The term Tornado Alley can be traced back to the 1950s when two Air Force meteorologists used it as the title of a research paper about severe weather in Texas and Oklahoma.
Stretching from Texas northward into the Dakotas Tornado Alley, especially in the spring, sees warm, moist, unstable air traveling north from the Gulf of Mexico.
Cool dry air moving south from Canada, and strong upper-level winds speeding out of the rocky mountains to create tornadoes.
“This is still the part of the world where more violent tornadoes occur than any other place on the planet,” National Severe Storms Laboratory Senior Research Scientist Harold Brooks said.
But is that changing? In the early 1970s the term Dixie Alley was first used.
“That loosely defined extends from eastern Louisiana through Alabama,” Brooks said. “And it particularly seems to be focused on the fact that they get a lot of tornadoes in the fall.”
Brooks, at the National Weather Center in Norman, Oklahoma, and colleague Victor Gensini have been researching a shift in the alleys.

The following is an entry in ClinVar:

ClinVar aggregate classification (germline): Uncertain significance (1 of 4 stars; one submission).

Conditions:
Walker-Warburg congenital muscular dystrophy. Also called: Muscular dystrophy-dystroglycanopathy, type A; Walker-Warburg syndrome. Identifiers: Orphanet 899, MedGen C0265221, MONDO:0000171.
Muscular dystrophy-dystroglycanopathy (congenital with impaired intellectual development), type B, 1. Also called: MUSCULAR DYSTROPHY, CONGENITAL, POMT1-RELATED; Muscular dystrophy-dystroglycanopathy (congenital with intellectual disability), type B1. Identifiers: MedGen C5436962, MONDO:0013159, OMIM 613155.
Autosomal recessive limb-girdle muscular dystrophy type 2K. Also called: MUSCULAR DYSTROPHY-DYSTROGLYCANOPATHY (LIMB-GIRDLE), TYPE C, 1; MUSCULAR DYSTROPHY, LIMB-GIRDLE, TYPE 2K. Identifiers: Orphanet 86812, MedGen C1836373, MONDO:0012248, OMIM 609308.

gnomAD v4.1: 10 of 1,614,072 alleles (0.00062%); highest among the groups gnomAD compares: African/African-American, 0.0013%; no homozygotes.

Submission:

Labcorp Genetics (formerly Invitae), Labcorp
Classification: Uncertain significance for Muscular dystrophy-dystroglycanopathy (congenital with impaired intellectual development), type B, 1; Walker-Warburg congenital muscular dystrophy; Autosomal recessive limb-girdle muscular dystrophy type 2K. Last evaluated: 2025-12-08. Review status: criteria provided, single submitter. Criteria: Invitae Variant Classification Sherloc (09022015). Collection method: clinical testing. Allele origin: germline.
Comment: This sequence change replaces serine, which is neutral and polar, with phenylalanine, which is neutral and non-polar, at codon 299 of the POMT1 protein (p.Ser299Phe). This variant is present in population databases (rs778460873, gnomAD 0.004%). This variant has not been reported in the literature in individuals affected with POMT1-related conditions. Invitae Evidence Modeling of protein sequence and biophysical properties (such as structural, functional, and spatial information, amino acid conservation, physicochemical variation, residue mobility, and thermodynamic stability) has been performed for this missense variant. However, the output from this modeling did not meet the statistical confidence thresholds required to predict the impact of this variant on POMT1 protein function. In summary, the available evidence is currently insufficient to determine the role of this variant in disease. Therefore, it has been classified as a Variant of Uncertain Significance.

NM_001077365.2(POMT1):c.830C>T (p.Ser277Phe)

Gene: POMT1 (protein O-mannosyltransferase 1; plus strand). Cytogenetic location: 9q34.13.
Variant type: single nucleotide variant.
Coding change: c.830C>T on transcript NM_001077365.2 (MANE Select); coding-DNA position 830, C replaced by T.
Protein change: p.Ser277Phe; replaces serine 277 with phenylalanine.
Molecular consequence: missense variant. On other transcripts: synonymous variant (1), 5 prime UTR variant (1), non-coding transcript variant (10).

“And what we found is that the number of reports and the number of favorable environmental conditions have been increasing over the mid south over the last 40 years and have been decreasing over the western part of the plains and perhaps northwest Texas as well,” Brooks said.
So what’s causing it? Tempting to say global warming.
“Why is an interesting question,” Brooks said. “And it’s one where we don’t have a good answer. The fact that changes occur as the planet has been warming over the last 40-50 years it makes it very tempting to think that it is related to global warming but we don’t have a complete physical linkage yet to do that.”
If Texoma is trending down? Can we breathe a sigh of relief?
“I don’t think there is a particular sense of relief that you can get if you live in Texoma about any of the changes we’ve seen because the threat is still there,” Brooks said. “It’s still a real threat.”
Brooks said across our part of Tornado Alley the decrease in favorable tornado conditions is down only about 10 percent—so stay alert.